giving due weight in such readjudication to any decision of the Supreme Court of the United States rendered since February 28, 1927, construing the relevant provisions of the applicable statutes, particularly the identical terms of section 402 of the Revenue Acts of 1918 and 1921, and if such Court of Claims in such readjudication shall find upon said evidence that, under the provisions of the Revenue Act of 1921, the plaintiffs are entitled to a judgment under the relevant statutes, as now construed by the Supreme Court of the United States, particularly the terms of section 402 of the Revenue Acts of 1918 and 1921, then the court shall enter its judgment in favor of the said Carrie Howard Steedman and Eugenia Howard Edmunds in said cause for such sums as said evidence will justify, not to exceed the amount claimed in the original petition in the Court of Claims, with interest as provided

by law. (See 90 C. Cls., p. xx.) In the case of Crooks v. Harrelson, supra, the Sapreme Court held that uneler the act of 1918 real estate situated in Missouri should not be included in the gross estate of a decedent dying while said act was in force. This case is controlling here, since section 402 of the 1918 act (40 Stat. 1097) reads verbatim as does section 402 of the act of 1921 (42 Stat. 227, 278), which is applicable here. Accordingly, we are obliged to now hold that the Missouri real estate of the decedent Kate M. Howard was improperly included in her gross estate.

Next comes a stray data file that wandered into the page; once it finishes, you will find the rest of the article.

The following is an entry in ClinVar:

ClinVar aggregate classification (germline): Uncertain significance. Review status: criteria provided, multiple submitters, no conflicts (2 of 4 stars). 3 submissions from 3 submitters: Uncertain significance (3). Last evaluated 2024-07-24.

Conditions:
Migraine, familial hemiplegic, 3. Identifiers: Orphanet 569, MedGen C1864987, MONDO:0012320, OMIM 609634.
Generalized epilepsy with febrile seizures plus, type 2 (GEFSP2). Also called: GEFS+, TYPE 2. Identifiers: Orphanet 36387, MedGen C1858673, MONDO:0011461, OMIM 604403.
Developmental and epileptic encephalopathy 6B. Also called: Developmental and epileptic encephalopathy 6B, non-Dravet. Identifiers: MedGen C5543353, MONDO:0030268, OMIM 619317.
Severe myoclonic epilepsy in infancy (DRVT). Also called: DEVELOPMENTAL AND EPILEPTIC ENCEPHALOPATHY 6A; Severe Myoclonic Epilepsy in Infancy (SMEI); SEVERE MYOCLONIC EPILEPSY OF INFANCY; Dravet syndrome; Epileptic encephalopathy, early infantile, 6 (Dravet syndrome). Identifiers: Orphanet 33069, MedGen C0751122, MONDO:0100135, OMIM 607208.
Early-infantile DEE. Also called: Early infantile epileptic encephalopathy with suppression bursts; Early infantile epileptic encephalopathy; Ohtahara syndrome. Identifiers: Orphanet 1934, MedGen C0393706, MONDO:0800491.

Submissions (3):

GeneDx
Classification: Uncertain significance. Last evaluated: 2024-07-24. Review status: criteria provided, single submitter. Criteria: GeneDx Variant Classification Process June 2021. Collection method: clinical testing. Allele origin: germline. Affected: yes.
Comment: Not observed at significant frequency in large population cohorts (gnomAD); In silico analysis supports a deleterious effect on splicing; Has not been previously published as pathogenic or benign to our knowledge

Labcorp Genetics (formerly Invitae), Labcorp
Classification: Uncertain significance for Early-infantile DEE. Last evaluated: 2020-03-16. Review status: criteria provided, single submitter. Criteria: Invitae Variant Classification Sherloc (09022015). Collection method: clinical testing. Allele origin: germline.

The defendant in its memorandum on plaintiffs' motion to reopen and readjudicate does not contest this, but says that if this real estate is to be excluded from the decedent's gross estate, the taxes due thereon at the time of decedent's death, which had been allowed by the Commissioner as a

92 C. Cls.

Opinion of the Court

deduction from the decedent's gross estate, should now be disallowed. This is the sole issue before us.

. Section 403 (a) (1) of the Revenue Act of 1921 (42 Stat. 279) allows deductions, among others, for

Such amounts for funeral expenses, administration expenses, claims against the estate, unpaid mortgages upon, or any indebtedness in respect to, property (except in the case of a resident decedent, where such

property is not situated in the United States), The defendant says that by this section it was intended to allow a deduction only for such mortgages or such indebtedness in respect to such property as was included in the estate subjected to the tax. We think this is correct.